Based on an inferred population reduction over the next 20 years; small geographic range B2 AOO 56 km2; quality of habitat decline (iii) due to invasion by exotic species.
Chalciporus aurantiacus is an uncommon New Zealand endemic of beech forests (Nothofagaceae). It is similar to the common, introduced Chalciporis piperatus but has more persistent orange/red colours and lacks the yellow mycelium at the stipe base, which is diagnostic of C. piperatus.
Why suggested for a Global Red List Assessment?
A New Zealand endemic mushroom of beech forests under threat from invasive exotic species.
Vulnerable: A2. B2ab(iii). Based on an inferred population reduction over the next 20 years; small geographic range B2 AOO 56 km2; quality of habitat decline (iii) due to invasion by exotic species
Population and Trends
Known from 18 records from 10 localities. Extent of Occurrence 126,000 km2 Area of Occupancy 56 km2. There are only 2 confirmed sightings since 2013 coinciding with an increase in sightings of C. piperatus (52 in the same period). The continued spread of C. piperatus into the natural habitat of C. aurantiacus is likely to continue to impact on populations.
Population Trend: Decreasing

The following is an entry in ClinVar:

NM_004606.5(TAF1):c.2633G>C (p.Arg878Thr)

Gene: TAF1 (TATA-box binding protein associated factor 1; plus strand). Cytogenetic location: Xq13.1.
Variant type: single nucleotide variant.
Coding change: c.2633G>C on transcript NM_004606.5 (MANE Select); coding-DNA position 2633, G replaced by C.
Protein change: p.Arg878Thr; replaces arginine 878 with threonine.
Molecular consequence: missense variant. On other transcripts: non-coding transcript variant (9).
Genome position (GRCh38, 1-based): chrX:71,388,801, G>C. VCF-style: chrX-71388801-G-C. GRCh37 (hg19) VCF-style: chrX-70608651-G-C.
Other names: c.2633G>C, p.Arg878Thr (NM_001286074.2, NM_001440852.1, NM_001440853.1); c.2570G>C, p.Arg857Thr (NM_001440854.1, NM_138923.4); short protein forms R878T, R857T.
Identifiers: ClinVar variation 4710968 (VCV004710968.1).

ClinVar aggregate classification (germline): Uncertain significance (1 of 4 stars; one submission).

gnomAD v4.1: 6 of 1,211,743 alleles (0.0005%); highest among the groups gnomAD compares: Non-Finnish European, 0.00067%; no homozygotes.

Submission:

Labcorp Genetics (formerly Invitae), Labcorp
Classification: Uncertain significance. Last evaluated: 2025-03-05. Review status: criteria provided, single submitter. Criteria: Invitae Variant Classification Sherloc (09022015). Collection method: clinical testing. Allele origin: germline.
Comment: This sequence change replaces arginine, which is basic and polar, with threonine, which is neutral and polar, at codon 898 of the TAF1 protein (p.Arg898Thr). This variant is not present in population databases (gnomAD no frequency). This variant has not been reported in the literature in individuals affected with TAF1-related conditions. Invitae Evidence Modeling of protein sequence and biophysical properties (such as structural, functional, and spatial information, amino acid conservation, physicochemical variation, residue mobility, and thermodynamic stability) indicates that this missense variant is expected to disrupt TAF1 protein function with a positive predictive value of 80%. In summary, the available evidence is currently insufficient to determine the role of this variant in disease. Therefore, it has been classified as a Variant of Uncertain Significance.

Habitat and Ecology
Chalciporus aurantiacus is only known from beech forests (Nothofagacaeae). Its mode of nutrition is unknown. The majority of boletes are ectomycorrhizal but it is likely the Chalicporoidea are parasites of other fungi. The related C. piperatus is thought to be a parasite on the mycelium of the ectomycorrhizal Amanita muscaria.
The most significant threat to C. aurantiacus is displacement by the exotic C. piperatus and its exotic host species Amanita muscaria. These latter two species have long been present in New Zealand as exotic introductions associated with introduced trees, especially in plantation forestry. From the 1960s Amanita muscaria and Chalciporus piperatus started spreading in native forests, first in South Island and later in North Island. In some areas they are now the dominant ectomycorrhizal species and their range continues to expand. They are now present in all the recorded locations of C. aurantiacus except one and may be reducing the area of possible habitat.
Impact on native populations of ectomycorrhizal fungi as a consequence of invasion by exotic ectomycorrhizal fungi.
Life history & ecologyPopulation trends
Use and Trade
Chaciporus aurantiaca - Jerry Cooper, Manaaki Whenua